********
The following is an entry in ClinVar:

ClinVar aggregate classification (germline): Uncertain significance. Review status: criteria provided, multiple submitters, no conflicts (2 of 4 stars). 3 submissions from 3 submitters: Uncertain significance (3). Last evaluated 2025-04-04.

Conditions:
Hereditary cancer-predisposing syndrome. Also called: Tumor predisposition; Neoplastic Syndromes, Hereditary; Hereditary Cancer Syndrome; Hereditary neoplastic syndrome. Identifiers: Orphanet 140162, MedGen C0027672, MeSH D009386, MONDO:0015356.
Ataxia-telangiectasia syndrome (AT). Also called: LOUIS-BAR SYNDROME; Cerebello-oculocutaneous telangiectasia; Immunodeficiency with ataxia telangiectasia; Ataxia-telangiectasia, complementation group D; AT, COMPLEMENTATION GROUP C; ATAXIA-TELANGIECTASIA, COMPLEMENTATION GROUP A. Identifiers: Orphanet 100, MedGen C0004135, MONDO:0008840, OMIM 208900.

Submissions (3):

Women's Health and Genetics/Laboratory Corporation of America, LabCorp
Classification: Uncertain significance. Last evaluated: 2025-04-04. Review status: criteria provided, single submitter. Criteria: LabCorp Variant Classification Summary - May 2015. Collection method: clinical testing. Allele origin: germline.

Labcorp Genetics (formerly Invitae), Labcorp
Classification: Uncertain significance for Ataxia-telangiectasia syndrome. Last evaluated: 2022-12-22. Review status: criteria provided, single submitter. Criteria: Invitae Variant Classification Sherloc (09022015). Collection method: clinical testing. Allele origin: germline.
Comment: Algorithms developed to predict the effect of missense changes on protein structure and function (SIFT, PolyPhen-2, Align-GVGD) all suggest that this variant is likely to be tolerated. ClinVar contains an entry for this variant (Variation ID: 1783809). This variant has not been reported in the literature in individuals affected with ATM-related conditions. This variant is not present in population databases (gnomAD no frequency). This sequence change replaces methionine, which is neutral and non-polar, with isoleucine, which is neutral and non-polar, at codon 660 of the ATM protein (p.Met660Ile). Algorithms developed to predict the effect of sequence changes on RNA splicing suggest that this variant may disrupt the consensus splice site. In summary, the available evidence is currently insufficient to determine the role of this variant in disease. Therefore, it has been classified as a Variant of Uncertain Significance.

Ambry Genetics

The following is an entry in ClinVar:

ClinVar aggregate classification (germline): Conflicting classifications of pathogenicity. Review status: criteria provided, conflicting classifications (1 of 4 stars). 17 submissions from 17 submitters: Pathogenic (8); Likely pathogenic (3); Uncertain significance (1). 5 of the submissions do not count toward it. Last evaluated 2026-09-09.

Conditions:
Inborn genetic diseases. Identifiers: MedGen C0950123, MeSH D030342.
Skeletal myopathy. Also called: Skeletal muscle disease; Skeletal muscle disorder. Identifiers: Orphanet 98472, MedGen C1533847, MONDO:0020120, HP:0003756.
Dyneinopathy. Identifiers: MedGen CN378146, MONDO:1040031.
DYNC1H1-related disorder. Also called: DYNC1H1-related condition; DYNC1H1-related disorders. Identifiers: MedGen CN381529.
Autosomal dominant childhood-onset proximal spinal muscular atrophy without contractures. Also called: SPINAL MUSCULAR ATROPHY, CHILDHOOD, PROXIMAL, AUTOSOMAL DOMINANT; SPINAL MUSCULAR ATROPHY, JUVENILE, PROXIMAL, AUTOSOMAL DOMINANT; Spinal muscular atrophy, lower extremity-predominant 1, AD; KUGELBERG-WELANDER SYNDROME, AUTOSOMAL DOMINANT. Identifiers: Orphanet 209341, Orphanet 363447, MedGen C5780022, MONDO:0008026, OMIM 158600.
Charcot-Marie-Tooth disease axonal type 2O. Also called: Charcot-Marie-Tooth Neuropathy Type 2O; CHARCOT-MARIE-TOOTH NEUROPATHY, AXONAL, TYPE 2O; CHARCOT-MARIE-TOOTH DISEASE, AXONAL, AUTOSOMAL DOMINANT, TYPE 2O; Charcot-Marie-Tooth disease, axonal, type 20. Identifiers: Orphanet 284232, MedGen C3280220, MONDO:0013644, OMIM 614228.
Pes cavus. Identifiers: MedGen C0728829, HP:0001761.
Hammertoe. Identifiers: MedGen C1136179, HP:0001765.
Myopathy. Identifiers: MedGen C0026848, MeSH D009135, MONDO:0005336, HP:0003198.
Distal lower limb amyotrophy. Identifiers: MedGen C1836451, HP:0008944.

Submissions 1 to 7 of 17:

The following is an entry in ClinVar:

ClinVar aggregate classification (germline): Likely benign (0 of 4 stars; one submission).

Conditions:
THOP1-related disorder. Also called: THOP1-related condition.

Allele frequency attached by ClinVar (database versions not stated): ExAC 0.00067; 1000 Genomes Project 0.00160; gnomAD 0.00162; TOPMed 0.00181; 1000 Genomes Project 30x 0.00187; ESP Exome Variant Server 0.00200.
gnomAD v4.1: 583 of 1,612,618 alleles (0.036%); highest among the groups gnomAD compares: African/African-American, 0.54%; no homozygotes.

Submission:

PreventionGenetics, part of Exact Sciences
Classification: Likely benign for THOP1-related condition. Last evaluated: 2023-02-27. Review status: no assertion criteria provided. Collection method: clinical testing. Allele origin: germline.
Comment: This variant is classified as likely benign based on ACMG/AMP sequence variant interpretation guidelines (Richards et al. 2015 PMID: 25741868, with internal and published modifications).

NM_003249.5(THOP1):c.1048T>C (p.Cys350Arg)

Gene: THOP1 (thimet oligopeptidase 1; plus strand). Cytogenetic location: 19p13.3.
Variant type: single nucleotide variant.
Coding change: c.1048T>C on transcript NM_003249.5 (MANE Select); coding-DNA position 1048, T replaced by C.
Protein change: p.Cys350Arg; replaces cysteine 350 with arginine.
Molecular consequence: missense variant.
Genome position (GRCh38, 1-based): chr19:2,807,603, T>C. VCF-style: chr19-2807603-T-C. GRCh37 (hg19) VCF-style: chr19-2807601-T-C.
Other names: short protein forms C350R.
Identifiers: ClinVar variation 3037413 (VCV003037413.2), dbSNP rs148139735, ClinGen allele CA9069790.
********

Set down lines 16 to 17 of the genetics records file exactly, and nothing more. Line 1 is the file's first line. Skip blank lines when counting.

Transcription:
Inborn genetic diseases. Identifiers: MedGen C0950123, MeSH D030342.
Skeletal myopathy. Also called: Skeletal muscle disease; Skeletal muscle disorder. Identifiers: Orphanet 98472, MedGen C1533847, MONDO:0020120, HP:0003756.